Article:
"Hey NBC, thank you for uniting the country," right-wing pundit Erick Erickson wrote on Twitter, the social media site that has itself become a crucial player in the NBC outrage.
"Everybody thinks your coverage of the Olympics sucks this year."
Venting spleen about NBC, indeed, has almost become its own Olympic sport as Americans on Twitter and beyond fume about the fact that they're not seeing their athletes win medals until hours after the action has already taken place.
What's worse, thanks to living in a digital information age with a 24/7 news cycle, they're often learning about the results in real time — sometimes from NBC itself.
The elimination of champion U.S. gymnast Jordyn Wieber from the all-around competition, for example, was big news long before it was shown in prime time on Sunday night.
NBC news anchor Brian Williams has also divulged the results of Olympic showdowns before they've been broadcast.
The network has also been vilified for heavily editing the opening ceremonies of the Games. Instead of showing a dance performance that some said was a tribute to London terrorism victims, NBC broadcast a Ryan Seacrest interview with swimmer Michael Phelps.
And while NBC has directed online viewers to live-streaming on its website, users are complaining about delays and glitches as they try to watch unedited events in real time. The service also requires a subscription to a cable provider, and so those without cable are out of luck.
The Twitter hashtag #NBCfail has been a wildly popular one for days, with outrage and ridicule in abundance — as well as love for the CBC by ex-pats and others familiar with Canada's public broadcaster, even though the Games are airing on rival CTV this year.
"Health care is better in Canada & so is CBC Sports. I'm taking a bus to Canada to watch the 2012 games. Who's with me?" asked Massachusetts sports fan Teddy Kechris.
A D.C. sports fan got it right: "Thank you CTV for livestreaming the Olympics. Womans Gymnastics is rocking. Final rotation now. Sorry to the US people stuck with #nbcfail."
A Twitter wag started up an account entitled NBCDelayed, with a plethora of tweets along these lines: "BREAKING: Roman Emperor Theodosius bans Olympic Games, NBC delay to catch up shortly."
Although Americans are flocking to Twitter to convey their dismay, the social media network itself was also in hot water for temporarily suspending the account of an American-based British journalist who directed his peeved followers to the corporate email account of an NBC executive.
The move earned Twitter — which has partnered with NBC on the Games — sharp criticism from various journalism watchdogs, including the Poynter Institute.
"Surely this runs against everything your company is supposed to represent?" Adams wrote in an open letter to Twitter in The Independent on Tuesday. "And surely it completely undermines Twitter's entire raison d'etre, corporate ethos, etc? "
Later Tuesday, Adams was back in action on the social media site, saying he'd been reinstated by Twitter after the "complainant" apparently withdrew the original complaint.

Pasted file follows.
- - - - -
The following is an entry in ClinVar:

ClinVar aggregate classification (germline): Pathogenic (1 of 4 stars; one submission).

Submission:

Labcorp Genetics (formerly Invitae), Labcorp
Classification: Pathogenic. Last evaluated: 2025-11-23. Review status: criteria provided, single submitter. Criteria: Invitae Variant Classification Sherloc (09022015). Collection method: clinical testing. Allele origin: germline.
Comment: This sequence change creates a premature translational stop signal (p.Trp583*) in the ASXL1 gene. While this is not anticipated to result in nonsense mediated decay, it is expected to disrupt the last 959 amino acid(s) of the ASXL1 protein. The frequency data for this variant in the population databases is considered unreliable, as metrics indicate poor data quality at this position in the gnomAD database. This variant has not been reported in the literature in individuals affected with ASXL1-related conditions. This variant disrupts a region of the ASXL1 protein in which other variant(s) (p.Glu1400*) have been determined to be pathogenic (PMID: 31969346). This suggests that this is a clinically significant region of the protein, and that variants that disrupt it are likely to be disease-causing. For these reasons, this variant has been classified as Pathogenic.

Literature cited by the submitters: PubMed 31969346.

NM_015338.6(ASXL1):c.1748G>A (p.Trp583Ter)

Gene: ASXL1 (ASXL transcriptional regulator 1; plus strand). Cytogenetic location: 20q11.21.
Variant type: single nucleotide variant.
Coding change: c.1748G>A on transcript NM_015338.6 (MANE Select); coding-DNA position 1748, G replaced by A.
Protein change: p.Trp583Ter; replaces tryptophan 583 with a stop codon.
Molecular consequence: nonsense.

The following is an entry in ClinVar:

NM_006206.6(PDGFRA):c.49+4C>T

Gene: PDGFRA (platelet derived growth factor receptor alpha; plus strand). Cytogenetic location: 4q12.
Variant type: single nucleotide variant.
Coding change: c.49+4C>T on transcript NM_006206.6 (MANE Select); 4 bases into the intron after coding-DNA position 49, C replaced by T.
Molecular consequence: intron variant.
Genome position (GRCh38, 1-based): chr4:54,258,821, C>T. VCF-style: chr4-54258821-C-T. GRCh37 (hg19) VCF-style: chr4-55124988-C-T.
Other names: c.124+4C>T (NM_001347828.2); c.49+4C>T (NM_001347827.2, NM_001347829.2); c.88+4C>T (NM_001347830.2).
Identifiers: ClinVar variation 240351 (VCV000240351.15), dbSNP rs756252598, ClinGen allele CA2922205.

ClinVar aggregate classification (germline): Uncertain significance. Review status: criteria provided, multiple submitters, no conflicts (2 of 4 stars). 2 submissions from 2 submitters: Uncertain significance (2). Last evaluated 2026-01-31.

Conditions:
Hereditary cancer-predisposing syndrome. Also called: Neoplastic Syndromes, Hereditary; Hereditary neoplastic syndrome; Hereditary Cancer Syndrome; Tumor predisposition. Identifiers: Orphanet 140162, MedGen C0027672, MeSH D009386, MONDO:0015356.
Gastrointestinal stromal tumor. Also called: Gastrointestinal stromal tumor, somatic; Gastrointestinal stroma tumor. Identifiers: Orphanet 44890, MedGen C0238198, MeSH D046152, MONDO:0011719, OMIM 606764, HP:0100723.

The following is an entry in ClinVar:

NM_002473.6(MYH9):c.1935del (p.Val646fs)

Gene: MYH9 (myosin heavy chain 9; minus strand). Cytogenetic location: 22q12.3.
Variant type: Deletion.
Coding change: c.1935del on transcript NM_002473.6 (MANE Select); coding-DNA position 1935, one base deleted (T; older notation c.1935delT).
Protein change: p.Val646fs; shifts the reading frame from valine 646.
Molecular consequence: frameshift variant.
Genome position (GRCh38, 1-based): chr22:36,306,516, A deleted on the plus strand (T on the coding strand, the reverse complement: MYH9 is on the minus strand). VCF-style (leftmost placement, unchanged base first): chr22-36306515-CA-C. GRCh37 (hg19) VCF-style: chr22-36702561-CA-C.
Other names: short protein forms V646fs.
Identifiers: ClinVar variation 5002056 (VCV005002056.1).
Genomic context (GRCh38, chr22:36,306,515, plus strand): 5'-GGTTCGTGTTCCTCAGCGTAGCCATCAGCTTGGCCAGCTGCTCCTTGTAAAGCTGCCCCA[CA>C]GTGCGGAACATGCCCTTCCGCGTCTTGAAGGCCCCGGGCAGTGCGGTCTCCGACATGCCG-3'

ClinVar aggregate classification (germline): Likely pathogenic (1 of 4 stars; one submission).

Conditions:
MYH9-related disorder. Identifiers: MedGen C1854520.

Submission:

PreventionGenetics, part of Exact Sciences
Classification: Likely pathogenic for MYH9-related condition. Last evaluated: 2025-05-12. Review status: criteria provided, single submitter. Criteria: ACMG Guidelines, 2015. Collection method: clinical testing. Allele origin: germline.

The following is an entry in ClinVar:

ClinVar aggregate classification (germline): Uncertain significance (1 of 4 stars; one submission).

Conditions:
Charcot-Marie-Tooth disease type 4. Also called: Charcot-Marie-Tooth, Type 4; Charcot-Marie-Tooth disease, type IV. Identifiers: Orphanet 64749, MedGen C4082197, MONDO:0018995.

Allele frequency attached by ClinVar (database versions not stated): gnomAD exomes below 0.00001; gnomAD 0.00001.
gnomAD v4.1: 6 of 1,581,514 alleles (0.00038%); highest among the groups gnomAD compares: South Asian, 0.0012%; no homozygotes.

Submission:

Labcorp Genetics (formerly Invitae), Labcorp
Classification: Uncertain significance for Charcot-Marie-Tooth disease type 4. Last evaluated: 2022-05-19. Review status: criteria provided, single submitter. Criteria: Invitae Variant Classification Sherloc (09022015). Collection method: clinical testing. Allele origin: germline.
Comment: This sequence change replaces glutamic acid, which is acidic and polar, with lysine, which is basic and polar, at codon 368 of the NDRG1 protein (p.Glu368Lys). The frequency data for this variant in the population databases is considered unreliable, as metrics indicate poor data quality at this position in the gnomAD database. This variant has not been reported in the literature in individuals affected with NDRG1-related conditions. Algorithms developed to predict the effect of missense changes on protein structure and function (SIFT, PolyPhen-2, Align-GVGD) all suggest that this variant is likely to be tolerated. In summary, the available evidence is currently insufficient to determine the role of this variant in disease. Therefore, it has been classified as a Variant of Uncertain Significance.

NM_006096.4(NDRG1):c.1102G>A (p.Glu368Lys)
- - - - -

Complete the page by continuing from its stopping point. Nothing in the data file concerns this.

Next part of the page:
As for NBC, executives at the network have reportedly been stung by the criticism — but also puzzled, since the ratings for the Games are through the roof, regardless of the time delays.
Nielsen says 36 million people watched Sunday night's NBC coverage, the biggest audience for the second night of a summer Olympics held outside of the U.S. since they began airing in 1960.
An average of 35.8 million people tuned in for each of the first three nights. That's the best first weekend for any Olympics in history.
On Tuesday, one NBC executive was unapologetic.
"As programmers, we are charged to manage the business. And this is a business. It's not everyone's inalienable right to get whatever they want," Mark Lazarus, the network's sports chairman, said in an interview with Sports Business Journal.
"We are charged with making smart decisions for our company, for our shareholders and to present the product the way we believe is best."
Nonetheless, some tech-savvy Americans have been turning to proxy servers to watch BBC and CTV coverage.
The BBC is providing 24 live channels of sporting events on its website, and access is free. Trouble is, sports fan have to log onto the site from a British IP address.
Enter proxy servers or virtual private networks — services that spoof a user's IP address to make it appear as though they're in another country. Some U.S.-based services are reporting huge spikes in customers since the Olympics started.
Some websites — Lifehacker.com and PCMag.com among them — are even providing their readers with step-by-step instructions on how to hook up with a proxy server that will allow sports fans to watch the Games in real time.
"In short, NBC is failing to deliver suitable coverage in a connected age. If you don't want the Internet (or the morning newspaper, in some cases) to spoil everything, here's how to get access to the official (and excellent) BBC live streams," Lifehacker writes in the introduction to its guide.
But one marketing expert said he thinks the online outrage is nothing but a tempest in a teapot, given NBC's ratings.
"I don't think they've botched anything," Joel Whalen, a professor at Chicago's DePaul University and a one-time broadcast producer, said in an interview.
"We're living in a world of time-shifting, when people consume information and entertainment when they want it. The drama and the stories behind the competition are what people really want, and they're obviously forgiving any lapses in time.
"On Twitter, people try to get attention, they try to get a stir, but it's not always very representative of how most people feel."